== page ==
Some phones on the market have a single USB-C port as a one-size-fits-all connection for powering the device, sending files, and audio connectivity. This port technology has become more popular with manufacturers in recent years, and nearly all mobile devices come with a USB-C port. Some USB-C headphones are wired-only, while others offer the flexibility of being used wirelessly, too.
We've tested over 700 pairs of headphones, and below are our recommendations for the best headphones you can buy that offer audio via USB-C. Also, check out our recommendations for the best headphones, the best Bluetooth headphones, and the best true wireless earbuds.
The Logitech G333 are the best type-C earbuds we've tested. They're normally found around the $50 mark, but you can sometimes find them on sale for a much more wallet-friendly price. While they're simple in design, these wired gaming headphones come in a few different color schemes and have a USB-C adapter so you can connect them to devices with a USB port, like your PC or phone. The USB adapter adds latency to your connection, although it isn't enough to be too noticeable. On the upside, they have a stable, comfortable design and don't put much pressure on your ears when you wear them, so they're suitable for long gaming sessions.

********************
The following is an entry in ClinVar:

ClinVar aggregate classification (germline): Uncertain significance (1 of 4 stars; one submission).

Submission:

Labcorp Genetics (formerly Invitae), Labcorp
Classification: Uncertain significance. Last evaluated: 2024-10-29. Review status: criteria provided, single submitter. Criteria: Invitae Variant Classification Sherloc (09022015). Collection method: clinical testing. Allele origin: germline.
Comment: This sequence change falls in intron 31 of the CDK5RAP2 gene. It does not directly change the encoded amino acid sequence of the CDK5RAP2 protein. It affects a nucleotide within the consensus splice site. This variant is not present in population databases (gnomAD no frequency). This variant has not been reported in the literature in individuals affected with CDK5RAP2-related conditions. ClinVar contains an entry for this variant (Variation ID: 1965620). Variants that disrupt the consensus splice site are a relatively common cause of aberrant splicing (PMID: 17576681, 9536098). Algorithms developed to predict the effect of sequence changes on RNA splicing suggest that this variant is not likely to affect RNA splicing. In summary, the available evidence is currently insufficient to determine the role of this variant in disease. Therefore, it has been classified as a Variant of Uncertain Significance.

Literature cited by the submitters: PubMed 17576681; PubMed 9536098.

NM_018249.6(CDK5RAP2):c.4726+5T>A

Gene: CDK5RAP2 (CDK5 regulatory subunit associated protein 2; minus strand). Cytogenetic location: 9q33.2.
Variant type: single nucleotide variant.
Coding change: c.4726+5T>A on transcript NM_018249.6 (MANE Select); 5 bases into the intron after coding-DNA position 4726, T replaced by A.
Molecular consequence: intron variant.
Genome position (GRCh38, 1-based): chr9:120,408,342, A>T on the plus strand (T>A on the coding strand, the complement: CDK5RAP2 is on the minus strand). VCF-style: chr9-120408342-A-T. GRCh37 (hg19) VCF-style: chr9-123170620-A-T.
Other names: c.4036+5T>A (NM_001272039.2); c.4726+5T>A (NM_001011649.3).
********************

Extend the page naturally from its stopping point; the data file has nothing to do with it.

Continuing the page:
Their bass-heavy sound profile adds extra body and punch to mixes and can help bring out sound effects in action-packed games. However, they don't have any sound customization features to help you adjust their sound to your liking. There's also no way to mute the mic or skip tracks with the in-line remote, so their onboard control scheme is a bit limited. They passively block out a decent amount of mid-range noise like conversation and don't leak very much audio.
If you're looking for something more wallet-friendly, the best USB-C earphones in the budget category we've tested are the Samsung AKG Type-C. These wired earbuds have a similarly comfortable and well-built design as the Logitech G333, but you can only use them via USB-C, which limits their versatility. They provide a low latency connection with PCs and Android devices, so you won't experience audio syncing issues if you use them to watch a video on your phone. They have a lightweight, comfortable design, so they won't cause much fatigue, even if you wear them for hours at a time. The braided audio cable also feels durable, and they're well-built.
These in-ears have a bass-rich sound profile that adds extra punch and boom to your audio. The rest of the range is well-balanced, so instruments and lead vocals are present and clear in your mixes. Unfortunately, they don't have noise cancelling (ANC) and won't isolate you from bass-range noise like the rumble of bus and plane engines. They can still passively block out mid-range noise like background chatter at the office.